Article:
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Bitter Orange

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This fact sheet provides basic information about bitter orange—common names, usefulness and safety, and resources for more information.

 

Common Names:  bitter orange, Seville orange, sour orange, zhi shi

Latin Name: 
Citrus aurantium

Background

  • Native to eastern Africa and tropical Asia, bitter orange now is grown throughout the Mediterranean region and elsewhere, including California and Florida.
  • Bitter orange has been used in traditional Chinese medicine and by indigenous people of the Amazon rainforest for constipation. Amazonian natives also used it for nausea and indigestion.
  • Today, people use various bitter orange products as a dietary supplement for heartburn, loss of appetite, nasal congestion, and weight loss. It is also applied to the skin for pain, bruises, and bed sores.
  • Bitter orange, used in some weight-loss products, contains synephrine, which is similar to the main chemical in the herb ephedra. Ephedra is banned by the U.S. Food and Drug Administration because it raises blood pressure and is linked to heart attack and stroke.
  • The National Collegiate Athletic Association (NCAA) placed synephrine (bitter orange) on its current list of banned drugs.
  • The fruit, peel, flower, and oil are used and can be taken by mouth in tablets and capsules. Bitter orange oil can be applied to the skin.

How Much Do We Know?

  • Only a few studies have investigated the usefulness of bitter orange as a dietary supplement for health purposes in people.

What Have We Learned?

  • Applying bitter orange oil to the skin may help with ringworm, jock itch, and athlete’s foot infections.
  • There’s not enough scientific evidence to support the use of bitter orange for other health purposes.

What Do We Know About Safety?

  • There are case reports of healthy people experiencing fainting, heart attack, and stroke after taking bitter orange alone or with caffeine. However, evidence regarding the effects of bitter orange (alone or combined with other substances, such as caffeine and green tea) on the heart and cardiovascular system are inconclusive.
  • Because products that contain bitter orange may be unsafe, pregnant women and nursing mothers should avoid them.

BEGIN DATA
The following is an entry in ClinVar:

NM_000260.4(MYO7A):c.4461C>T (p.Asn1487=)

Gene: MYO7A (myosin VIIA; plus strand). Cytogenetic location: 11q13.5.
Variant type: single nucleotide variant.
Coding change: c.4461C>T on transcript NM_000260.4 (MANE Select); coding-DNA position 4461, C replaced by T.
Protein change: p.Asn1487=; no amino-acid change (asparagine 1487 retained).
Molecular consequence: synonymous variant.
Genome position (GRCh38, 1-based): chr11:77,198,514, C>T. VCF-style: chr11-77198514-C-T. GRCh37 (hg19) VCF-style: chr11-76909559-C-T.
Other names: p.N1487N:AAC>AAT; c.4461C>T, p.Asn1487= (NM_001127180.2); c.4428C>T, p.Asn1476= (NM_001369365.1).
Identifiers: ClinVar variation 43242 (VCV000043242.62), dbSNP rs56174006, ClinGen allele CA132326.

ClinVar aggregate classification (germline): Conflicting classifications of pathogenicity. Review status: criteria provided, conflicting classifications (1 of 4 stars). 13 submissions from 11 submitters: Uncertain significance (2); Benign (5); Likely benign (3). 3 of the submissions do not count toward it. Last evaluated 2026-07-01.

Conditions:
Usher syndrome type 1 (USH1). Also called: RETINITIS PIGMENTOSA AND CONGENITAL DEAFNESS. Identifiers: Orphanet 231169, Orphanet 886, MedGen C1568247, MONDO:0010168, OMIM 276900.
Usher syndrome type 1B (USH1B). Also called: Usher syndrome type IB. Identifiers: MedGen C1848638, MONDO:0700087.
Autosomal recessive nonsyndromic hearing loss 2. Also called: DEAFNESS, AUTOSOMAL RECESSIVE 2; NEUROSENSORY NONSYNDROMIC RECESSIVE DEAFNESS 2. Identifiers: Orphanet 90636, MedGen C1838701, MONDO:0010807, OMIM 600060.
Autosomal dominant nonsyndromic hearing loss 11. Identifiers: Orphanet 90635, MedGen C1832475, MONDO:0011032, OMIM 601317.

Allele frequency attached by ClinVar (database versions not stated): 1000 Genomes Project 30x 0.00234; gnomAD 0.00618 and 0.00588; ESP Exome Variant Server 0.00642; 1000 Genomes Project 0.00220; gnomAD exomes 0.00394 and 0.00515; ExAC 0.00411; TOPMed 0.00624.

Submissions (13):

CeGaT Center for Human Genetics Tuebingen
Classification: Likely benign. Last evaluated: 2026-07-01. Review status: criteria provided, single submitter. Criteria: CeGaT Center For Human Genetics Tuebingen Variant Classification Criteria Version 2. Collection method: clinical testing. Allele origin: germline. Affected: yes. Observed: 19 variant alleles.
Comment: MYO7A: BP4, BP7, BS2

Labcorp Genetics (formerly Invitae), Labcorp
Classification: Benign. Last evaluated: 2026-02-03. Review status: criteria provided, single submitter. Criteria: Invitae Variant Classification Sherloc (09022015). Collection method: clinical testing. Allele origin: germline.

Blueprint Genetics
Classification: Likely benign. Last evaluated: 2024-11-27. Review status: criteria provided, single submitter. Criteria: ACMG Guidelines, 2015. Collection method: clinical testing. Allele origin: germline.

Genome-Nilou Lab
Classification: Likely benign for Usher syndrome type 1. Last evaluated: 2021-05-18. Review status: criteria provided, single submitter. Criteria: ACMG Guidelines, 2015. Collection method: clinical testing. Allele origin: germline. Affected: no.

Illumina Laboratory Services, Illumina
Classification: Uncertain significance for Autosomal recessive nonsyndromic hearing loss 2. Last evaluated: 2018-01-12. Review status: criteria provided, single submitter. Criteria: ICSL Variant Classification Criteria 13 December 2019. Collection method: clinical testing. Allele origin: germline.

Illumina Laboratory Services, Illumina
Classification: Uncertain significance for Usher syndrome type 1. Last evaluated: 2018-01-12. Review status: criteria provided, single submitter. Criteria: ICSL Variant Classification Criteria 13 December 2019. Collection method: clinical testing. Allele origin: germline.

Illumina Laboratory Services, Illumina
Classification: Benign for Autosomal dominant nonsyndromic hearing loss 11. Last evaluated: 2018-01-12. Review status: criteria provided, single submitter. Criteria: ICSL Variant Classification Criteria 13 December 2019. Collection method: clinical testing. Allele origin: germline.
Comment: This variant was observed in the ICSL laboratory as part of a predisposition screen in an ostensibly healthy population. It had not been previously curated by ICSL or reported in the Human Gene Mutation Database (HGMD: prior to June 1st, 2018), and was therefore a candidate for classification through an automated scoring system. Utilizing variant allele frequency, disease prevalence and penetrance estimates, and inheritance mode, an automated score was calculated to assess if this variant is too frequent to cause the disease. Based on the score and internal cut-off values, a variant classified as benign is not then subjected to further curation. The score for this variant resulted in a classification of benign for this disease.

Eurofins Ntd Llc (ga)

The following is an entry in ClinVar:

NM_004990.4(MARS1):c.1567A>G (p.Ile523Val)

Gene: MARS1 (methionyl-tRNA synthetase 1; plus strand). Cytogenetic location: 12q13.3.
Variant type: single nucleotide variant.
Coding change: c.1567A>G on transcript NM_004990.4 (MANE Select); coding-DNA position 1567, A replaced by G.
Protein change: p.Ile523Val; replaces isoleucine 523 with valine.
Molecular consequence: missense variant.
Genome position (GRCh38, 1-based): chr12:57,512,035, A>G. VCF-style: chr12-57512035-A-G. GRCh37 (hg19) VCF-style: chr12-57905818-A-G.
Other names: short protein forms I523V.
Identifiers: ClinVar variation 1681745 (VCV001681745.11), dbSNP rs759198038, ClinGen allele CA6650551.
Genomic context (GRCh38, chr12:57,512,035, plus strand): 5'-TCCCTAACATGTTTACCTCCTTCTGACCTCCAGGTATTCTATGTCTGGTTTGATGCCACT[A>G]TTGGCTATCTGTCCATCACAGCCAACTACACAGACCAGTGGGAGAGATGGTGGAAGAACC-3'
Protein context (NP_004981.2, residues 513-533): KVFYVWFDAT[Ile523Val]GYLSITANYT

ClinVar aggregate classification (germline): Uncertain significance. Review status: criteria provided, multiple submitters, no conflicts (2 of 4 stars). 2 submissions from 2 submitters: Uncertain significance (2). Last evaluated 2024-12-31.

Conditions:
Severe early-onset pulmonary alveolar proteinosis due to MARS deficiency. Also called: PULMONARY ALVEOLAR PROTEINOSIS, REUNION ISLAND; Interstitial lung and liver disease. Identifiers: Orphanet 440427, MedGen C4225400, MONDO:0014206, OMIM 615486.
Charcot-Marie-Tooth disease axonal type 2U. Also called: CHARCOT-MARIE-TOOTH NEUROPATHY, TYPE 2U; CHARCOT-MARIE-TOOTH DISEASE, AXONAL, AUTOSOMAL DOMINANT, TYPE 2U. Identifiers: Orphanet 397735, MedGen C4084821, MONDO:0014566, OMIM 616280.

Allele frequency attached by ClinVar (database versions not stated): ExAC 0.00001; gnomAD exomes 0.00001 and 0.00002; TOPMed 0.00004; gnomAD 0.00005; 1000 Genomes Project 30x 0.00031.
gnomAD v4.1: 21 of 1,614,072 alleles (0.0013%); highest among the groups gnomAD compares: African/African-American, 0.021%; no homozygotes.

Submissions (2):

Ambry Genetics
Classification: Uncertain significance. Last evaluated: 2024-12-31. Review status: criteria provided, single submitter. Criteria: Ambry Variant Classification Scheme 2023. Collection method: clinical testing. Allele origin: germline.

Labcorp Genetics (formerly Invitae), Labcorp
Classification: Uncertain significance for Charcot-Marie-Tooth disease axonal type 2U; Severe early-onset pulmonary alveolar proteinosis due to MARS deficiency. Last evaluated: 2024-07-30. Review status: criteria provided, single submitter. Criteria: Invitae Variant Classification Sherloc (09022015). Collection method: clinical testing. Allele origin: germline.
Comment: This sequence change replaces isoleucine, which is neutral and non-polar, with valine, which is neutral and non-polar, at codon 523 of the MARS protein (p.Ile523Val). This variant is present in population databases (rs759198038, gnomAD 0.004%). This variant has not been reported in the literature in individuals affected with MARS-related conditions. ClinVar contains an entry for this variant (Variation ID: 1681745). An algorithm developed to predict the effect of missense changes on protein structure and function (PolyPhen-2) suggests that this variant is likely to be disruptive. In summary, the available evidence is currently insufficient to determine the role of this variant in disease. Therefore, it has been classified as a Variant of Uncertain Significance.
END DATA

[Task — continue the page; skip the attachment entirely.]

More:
Keep in Mind

  • Tell all your health care providers about any complementary or integrative health approaches you use. Give them a full picture of what you do to manage your health. This will help ensure coordinated and safe care.

NCCIH Clearinghouse

The NCCIH Clearinghouse provides information on NCCIH and complementary and integrative health approaches, including publications and searches of Federal databases of scientific and medical literature. The Clearinghouse does not provide medical advice, treatment recommendations, or referrals to practitioners.

Toll-free in the U.S.: 
1-888-644-6226
TTY (for deaf and hard-of-hearing callers): 
1-866-464-3615
E-mail: 

PubMed®

A service of the National Library of Medicine, PubMed® contains publication information and (in most cases) brief summaries of articles from scientific and medical journals. For guidance from NCCIH on using PubMed, see How To Find Information About Complementary Health Approaches on PubMed.

Office of Dietary Supplements (ODS), National Institutes of Health (NIH)

ODS seeks to strengthen knowledge and understanding of dietary supplements by evaluating scientific information, supporting research, sharing research results, and educating the public. Its resources include publications (such as Dietary Supplements: What You Need to Know), fact sheets on a variety of specific supplement ingredients and products (such as vitamin D and multivitamin/mineral supplements), and the PubMed Dietary Supplement Subset.

E-mail: 

Key References

This publication is not copyrighted and is in the public domain. Duplication is encouraged.

NCCIH has provided this material for your information. It is not intended to substitute for the medical expertise and advice of your primary health care provider. We encourage you to discuss any decisions about treatment or care with your health care provider. The mention of any product, service, or therapy is not an endorsement by NCCIH.

* Note: PDF files require a viewer such as the free Adobe Reader.

NCCIH Publication No.: 
D390
Updated: 
September 2016

This publication is not copyrighted and is in the public domain. Duplication is encouraged.


NCCIH has provided this material for your information. It is not intended to substitute for the medical expertise and advise of your primary health care provider. We encourage you to discuss any decisions about treatment or care with your health care provider. The mention of any product, service, or therapy is not an endorsement by NCCIH.


U.S. Department of Health & Human Services, National Institutes of Health, National Center for Complementary and Integrative Health

nccih.nih.gov

This page last modified November 29, 2016